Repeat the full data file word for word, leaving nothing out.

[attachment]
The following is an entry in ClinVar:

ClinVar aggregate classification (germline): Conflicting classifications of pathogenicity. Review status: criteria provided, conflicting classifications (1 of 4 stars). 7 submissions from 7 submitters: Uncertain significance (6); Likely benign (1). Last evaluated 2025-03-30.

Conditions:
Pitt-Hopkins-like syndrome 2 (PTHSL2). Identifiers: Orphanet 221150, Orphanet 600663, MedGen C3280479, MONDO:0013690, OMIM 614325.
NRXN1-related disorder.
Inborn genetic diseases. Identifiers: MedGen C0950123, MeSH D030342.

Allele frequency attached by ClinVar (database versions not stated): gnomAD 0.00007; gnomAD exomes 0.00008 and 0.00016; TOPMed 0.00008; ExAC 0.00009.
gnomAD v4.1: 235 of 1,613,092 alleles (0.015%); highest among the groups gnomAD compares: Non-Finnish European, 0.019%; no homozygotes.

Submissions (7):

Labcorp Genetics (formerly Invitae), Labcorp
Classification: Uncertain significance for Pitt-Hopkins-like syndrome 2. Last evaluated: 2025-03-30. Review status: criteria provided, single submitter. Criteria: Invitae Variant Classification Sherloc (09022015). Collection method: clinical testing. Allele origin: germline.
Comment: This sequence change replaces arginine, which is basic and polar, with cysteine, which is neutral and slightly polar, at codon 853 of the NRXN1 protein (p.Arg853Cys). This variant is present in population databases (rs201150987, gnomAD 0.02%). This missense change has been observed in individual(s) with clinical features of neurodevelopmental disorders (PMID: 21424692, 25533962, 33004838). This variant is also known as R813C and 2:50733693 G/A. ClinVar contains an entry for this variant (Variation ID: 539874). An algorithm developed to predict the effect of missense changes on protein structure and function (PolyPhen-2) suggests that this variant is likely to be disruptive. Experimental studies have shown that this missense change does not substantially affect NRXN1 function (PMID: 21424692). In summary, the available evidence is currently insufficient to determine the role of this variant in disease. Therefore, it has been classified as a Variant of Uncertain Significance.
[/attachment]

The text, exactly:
The following is an entry in ClinVar:

ClinVar aggregate classification (germline): Conflicting classifications of pathogenicity. Review status: criteria provided, conflicting classifications (1 of 4 stars). 7 submissions from 7 submitters: Uncertain significance (6); Likely benign (1). Last evaluated 2025-03-30.

Conditions:
Pitt-Hopkins-like syndrome 2 (PTHSL2). Identifiers: Orphanet 221150, Orphanet 600663, MedGen C3280479, MONDO:0013690, OMIM 614325.
NRXN1-related disorder.
Inborn genetic diseases. Identifiers: MedGen C0950123, MeSH D030342.

Allele frequency attached by ClinVar (database versions not stated): gnomAD 0.00007; gnomAD exomes 0.00008 and 0.00016; TOPMed 0.00008; ExAC 0.00009.
gnomAD v4.1: 235 of 1,613,092 alleles (0.015%); highest among the groups gnomAD compares: Non-Finnish European, 0.019%; no homozygotes.

Submissions (7):

Labcorp Genetics (formerly Invitae), Labcorp
Classification: Uncertain significance for Pitt-Hopkins-like syndrome 2. Last evaluated: 2025-03-30. Review status: criteria provided, single submitter. Criteria: Invitae Variant Classification Sherloc (09022015). Collection method: clinical testing. Allele origin: germline.
Comment: This sequence change replaces arginine, which is basic and polar, with cysteine, which is neutral and slightly polar, at codon 853 of the NRXN1 protein (p.Arg853Cys). This variant is present in population databases (rs201150987, gnomAD 0.02%). This missense change has been observed in individual(s) with clinical features of neurodevelopmental disorders (PMID: 21424692, 25533962, 33004838). This variant is also known as R813C and 2:50733693 G/A. ClinVar contains an entry for this variant (Variation ID: 539874). An algorithm developed to predict the effect of missense changes on protein structure and function (PolyPhen-2) suggests that this variant is likely to be disruptive. Experimental studies have shown that this missense change does not substantially affect NRXN1 function (PMID: 21424692). In summary, the available evidence is currently insufficient to determine the role of this variant in disease. Therefore, it has been classified as a Variant of Uncertain Significance.